It’s still ugly.  But punctuation at least addresses the ambiguity issue.

We have the same problem in programming languages.  For instance, what does this mean:

Return  1



Does it mean Return 1, or does it mean Return 1+foo()?

We can avoid the ambiguity by introducing punctuation to mark the end of each statement, e.g:

Return 1;



To terminate or not to terminate: that is the question

When you first consider the issue of allowing whitespace in a line oriented language like VB, it seems like it would boil down to letting the scanner eat all of the whitespace and be done with it.  But the problem is more complex.  One way to think about the issue is to put the same problem in a different context.

VB uses the carriage return as a statement terminator.  C# uses the semi-colon.  Attempting to make VB read through carriage returns as if they were expendable whitespace is similar to getting C# to read through semi-colons as if they didn’t always mean we are at the end of a statement.  Parsing through carriage returns in VB for this:

                Dim x as integer = 1 +



Is roughly like trying to parse this in C#


                int x =  1 +;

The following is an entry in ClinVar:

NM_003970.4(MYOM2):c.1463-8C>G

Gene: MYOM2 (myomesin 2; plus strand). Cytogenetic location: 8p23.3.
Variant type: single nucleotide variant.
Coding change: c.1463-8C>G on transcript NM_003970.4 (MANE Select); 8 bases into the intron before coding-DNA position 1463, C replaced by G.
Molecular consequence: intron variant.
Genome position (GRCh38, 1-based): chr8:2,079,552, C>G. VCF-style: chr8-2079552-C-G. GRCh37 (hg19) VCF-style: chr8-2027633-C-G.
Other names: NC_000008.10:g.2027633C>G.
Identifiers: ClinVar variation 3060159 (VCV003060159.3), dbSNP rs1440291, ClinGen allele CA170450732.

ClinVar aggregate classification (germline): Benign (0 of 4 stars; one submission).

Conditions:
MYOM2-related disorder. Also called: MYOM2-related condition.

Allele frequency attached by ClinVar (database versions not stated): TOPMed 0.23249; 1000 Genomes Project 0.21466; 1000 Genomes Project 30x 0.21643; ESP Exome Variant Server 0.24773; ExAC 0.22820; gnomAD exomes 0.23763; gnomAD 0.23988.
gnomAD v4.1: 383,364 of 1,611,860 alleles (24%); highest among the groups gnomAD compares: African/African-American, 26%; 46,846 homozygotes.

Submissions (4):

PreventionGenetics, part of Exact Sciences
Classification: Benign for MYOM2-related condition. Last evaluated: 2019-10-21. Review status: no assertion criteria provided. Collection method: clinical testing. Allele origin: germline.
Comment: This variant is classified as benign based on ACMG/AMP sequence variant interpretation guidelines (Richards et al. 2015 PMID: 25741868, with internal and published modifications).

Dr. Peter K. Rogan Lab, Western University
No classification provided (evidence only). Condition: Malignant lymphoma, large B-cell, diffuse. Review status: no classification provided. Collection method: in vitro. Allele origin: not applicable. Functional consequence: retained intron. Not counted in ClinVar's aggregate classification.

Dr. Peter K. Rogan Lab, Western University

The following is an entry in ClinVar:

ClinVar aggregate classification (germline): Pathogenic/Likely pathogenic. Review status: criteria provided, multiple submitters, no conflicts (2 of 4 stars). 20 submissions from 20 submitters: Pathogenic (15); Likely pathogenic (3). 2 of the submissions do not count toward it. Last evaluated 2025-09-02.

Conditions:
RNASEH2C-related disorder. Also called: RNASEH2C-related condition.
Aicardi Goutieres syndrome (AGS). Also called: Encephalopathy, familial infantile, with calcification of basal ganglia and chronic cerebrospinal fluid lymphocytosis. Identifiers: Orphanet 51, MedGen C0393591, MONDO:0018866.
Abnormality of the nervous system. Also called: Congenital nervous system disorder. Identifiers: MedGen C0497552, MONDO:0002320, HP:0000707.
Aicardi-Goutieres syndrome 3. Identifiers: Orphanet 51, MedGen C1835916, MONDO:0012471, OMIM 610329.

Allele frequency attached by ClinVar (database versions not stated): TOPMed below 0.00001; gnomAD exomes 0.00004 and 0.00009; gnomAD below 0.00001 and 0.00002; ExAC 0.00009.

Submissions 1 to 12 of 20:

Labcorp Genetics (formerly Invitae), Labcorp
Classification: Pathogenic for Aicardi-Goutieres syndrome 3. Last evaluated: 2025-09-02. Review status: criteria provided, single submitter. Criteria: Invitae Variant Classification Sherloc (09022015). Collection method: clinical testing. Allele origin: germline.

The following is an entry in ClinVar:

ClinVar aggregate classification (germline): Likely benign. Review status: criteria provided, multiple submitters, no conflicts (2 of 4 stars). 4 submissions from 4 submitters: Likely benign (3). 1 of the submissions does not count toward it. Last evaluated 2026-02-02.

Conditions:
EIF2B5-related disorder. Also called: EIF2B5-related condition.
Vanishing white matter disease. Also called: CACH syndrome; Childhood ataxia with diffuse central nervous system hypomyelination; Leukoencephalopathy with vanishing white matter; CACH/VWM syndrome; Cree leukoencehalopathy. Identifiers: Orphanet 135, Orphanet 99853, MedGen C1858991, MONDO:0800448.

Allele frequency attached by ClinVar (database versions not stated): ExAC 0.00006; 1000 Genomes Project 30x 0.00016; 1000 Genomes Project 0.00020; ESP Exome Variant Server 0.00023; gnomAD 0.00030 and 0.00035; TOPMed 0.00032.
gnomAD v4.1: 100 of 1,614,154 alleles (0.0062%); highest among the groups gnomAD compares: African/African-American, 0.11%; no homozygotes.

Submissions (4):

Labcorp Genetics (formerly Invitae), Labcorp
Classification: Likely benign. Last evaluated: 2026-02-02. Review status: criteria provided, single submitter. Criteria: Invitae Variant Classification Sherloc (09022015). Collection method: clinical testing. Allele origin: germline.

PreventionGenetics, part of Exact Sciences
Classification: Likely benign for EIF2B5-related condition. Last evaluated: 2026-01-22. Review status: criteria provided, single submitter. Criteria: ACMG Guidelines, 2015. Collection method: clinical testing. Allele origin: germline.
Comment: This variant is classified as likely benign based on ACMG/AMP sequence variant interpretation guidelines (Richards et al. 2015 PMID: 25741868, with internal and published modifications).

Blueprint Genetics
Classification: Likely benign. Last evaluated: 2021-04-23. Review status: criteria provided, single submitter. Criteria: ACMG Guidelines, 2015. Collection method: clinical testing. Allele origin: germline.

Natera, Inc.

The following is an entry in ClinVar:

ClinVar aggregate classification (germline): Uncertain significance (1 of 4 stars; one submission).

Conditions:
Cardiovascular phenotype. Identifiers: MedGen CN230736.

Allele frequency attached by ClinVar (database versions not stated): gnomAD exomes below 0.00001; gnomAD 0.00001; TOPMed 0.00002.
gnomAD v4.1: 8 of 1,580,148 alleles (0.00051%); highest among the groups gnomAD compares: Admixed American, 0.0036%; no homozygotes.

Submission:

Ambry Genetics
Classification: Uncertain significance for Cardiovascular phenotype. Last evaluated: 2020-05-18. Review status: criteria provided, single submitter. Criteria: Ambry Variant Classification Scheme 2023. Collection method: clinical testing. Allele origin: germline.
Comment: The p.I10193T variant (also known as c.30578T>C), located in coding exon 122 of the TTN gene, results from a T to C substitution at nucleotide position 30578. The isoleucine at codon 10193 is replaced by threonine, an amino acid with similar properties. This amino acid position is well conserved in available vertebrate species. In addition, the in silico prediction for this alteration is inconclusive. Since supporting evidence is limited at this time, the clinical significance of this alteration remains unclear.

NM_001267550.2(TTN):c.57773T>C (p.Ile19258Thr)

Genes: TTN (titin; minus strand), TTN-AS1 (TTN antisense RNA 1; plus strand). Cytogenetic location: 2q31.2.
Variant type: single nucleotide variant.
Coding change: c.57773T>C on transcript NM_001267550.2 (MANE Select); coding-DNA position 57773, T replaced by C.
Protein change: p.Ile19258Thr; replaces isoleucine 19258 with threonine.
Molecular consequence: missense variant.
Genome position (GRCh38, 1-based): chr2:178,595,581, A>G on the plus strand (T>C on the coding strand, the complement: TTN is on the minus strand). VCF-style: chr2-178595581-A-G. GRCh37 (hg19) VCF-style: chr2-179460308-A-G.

The problem is being able to tell when a statement completion token means that we are at the end of the statement vs. when it doesn’t.  We have to approach an existing grammar and decide how to provide this flexibility without creating a lot of risk for all the existing code out there that will be compiled by the new compiler.

 We decided to mitigate risk and keep the feature simple by limiting implicit line continuation to easy-to-understood cases.  We choose tokens where it would be easy to infer that an implicit line continuation could occur.  For instance, it is clear that x = 1+  isn’t a ‘finished’ statement.  So when we parse the ‘+’ we will peek through the statement terminator (the carriage return) to see if we can continue the expression.

We don’t capture every scenario.  Given our cost and time constraints around the feature, we tried to capture the most common cases that would provide the most bang for the buck.  We also avoided the ones that just led to problems.  Here are some examples of problems you could have if we had decided to allow implicit continuation anywhere.  I take these from some analysis that Lucian Wischik (also on the VB compiler team) did on our grammar:

With y



End With


If we allowed implicit continuation before the ‘.’ we would have problems knowing what the period belongs to.  For example, it could be interpreted as:

                With y


                End With


                With y



                End With


If we allowed whitespace after every keyword, we could run into problems where a set of tokens could be interpreted in different ways: